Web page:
They landed on the 29th of September at Prevesa, and on the 12th of November, Lord Byron writes from thence to his mother, and gives a familiar description of Ali Pacha and his people, which it is interesting to compare with the more laboured and imaginative description in Childe Harold.

I have now been some time in Turkey: this place is on the coast, but I have traversed the interior of the province of Albania on a visit to the Pacha. I left Malta in the Spider, a brig of war, on the 21st of September, and arrived in eight days at Prevesa. I thence have been about 150 miles, as far as Tepaleen, his highness’s country palace, where I stayed three days. The name of the Pacha is Ali, and he is considered a man of the first abilities: he governs the whole of Albania (the ancient Illyricum), Epirus, and part of Macedonia. His son, Vely Pacha, to whom he has given me letters, governs the Morea, and has great influence in Egypt; in short he is one of the most powerful wen in the Ottoman empire. When I reached Yanina, the capital, after a journey of three days over the mountains, through a country of the most picturesque beauty, I found that Ali Pacha was with
Lord Byron.147
his army in Illyricum, besieging Ibrahim Pacha in the castle of Peret. He had heard that an Englishman of rank was in his dominions, and had left orders in Yanina with the commandant to provide a house, and supply me with every kind of necessary gratis: and, though I have been allowed to make presents to the slaves, &c. I have rot beer permitted to pay for a single article of household consumption.

I rode out on the vizier’s horses, and saw the palaces of himself and grandsons: they are splendid, but too much ornamented with silk and gold. I then went over the mountains through Zitza, a village with a Greek monastery (where I slept on my return), in the most beautiful situation (always excepting Cintra, in Portugal) I ever beheld. In nine days I reached Tepaleen. Our journey was much prolonged by the torrents that had fallen from the mountains, and intersected the roads. I shall never forget the singular scene on entering Tepaleen at five the afternoon, as the sun was going down. It brought to my mind (with some change of dress, however) Scott’s description of Branksome Castle in his Lay, and the feudal system. The Albanians, in their dresses (the most magnificent in the world, consisting of a long white kilt, gold-worked cloak, crimson velvet gold-laced jacket and waistcoat, silver-mounted pistols and daggers), the Tartars with their high caps, the Turks in their vast pelisses and turbans, the soldiers and black slaves with the horses, the former in groups in an immense large open gallery in front of the palace, the latter placed in a kind of cloister below it, two hundred steeds ready caparisoned to move in a moment, couriers entering or passing out with despatches, the kettle-drums beating, boys calling the hour from the minaret of the mosque, altogether, with the singular appearance of the building itself, formed a new and delightful spectacle to a stranger. I was conducted to a very handsome apartment, and my health inquired after by the vizier’s secretary, à-la-mode Turque.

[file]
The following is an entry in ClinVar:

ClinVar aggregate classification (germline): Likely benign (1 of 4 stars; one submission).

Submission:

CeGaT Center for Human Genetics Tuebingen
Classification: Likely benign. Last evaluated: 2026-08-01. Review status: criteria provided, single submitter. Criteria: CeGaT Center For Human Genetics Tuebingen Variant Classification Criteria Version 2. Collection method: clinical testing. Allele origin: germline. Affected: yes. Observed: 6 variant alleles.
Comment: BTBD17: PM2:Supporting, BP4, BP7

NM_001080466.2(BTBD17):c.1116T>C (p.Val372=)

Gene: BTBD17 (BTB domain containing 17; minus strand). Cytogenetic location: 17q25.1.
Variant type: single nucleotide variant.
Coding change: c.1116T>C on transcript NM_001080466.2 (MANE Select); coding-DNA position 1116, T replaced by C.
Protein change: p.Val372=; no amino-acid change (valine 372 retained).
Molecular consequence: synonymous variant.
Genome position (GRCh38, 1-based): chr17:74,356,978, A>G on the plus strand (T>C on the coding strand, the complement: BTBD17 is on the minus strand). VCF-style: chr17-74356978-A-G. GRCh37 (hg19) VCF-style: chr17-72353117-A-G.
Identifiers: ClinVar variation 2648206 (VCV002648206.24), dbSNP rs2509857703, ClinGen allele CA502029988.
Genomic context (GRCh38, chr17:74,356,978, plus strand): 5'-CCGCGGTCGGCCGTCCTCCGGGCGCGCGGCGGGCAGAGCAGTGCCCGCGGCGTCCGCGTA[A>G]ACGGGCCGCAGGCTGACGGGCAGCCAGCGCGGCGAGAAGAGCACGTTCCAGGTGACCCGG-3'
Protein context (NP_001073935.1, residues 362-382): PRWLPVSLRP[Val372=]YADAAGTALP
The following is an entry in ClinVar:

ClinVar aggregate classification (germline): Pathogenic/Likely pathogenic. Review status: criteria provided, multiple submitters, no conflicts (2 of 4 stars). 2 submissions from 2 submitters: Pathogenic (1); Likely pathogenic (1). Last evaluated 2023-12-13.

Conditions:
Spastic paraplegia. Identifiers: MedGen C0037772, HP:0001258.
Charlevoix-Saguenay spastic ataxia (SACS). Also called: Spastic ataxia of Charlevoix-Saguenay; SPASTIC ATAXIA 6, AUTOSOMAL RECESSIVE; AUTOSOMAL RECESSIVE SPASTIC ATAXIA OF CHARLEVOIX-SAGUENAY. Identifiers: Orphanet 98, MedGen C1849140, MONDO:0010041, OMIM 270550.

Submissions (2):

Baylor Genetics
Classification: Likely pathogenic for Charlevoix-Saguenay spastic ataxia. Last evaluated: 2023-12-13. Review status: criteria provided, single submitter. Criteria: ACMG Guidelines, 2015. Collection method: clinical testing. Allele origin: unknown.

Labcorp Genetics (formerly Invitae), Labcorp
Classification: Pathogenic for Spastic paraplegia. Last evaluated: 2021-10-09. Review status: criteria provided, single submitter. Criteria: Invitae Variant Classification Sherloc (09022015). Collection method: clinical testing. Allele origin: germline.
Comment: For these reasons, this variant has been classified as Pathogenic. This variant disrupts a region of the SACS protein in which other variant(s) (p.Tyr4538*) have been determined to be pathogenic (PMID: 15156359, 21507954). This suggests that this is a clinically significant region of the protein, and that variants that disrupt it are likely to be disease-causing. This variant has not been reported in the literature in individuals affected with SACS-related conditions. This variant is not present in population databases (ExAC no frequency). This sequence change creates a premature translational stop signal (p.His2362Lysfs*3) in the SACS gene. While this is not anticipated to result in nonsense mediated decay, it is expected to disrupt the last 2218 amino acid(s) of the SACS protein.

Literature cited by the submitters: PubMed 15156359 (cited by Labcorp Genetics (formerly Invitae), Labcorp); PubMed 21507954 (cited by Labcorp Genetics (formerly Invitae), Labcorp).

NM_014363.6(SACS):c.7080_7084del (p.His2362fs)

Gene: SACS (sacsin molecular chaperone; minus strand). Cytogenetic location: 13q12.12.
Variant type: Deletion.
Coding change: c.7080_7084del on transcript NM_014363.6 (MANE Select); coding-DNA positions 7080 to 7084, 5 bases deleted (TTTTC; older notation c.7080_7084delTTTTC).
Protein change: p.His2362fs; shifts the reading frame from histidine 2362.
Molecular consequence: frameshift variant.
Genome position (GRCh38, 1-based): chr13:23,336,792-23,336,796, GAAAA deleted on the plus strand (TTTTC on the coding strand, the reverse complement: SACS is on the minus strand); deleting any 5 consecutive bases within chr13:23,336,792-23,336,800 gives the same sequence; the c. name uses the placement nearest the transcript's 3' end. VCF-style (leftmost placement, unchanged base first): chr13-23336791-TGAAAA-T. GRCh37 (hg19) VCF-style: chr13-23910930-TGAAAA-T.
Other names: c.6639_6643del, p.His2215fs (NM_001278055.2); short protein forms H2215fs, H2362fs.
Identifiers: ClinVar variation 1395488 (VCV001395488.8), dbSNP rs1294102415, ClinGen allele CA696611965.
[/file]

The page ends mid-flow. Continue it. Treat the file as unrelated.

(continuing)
The next day I was introduced to Ali Pacha. I was dressed in a full suit of staff uniform, with a very magnificent sabre, &c. The vizier received me in a large room paved with marble; a fountain was playing in the centre; the apartment was surrounded by scarlet ottomans. He received me standing (a wonderful compliment from a Mussulman), and made me sit down on his right hand. I have a Greek interpreter for general use, but a physician of Ali’s, named Fembario, who understands Latin, acted for me on this occasion. His first question was, why, at so early an age, I left my country. (The Turks have no idea of travelling for amusement.) He then said, the English minister, Captain Leake, had told him I was of a great family, and desired his respects to my mother, which I now, in the name of Ali Pacha, present to you. He said he was certain I was a man of birth, because I had small ears, curling hair, and little white hands, and expressed himself pleased with my appearance and garb. He told me to consider him as a father whilst I was in Turkey, and said he looked on me as his son. Indeed he treated me like a child, sending me almonds and sugared sherbet, fruit and sweetmeats, twenty times a day. He begged me to visit him often, and at night when he was at leisure. I then, after coffee and pipes, retired for the first time. I saw him thrice afterwards. It is singular that the Turks, who have no hereditary dignities, and few great families, except the Sultan’s, pay so much respect to birth, for I found my pedigree more regarded than my title.

On the 31st of October 1809, Lord Byron began his poem of Childe Harold, and completed the second canto at Smyrna, on the 28th of March 1810. On the 19th of March he writes again to his mother:

148 Lord Byron.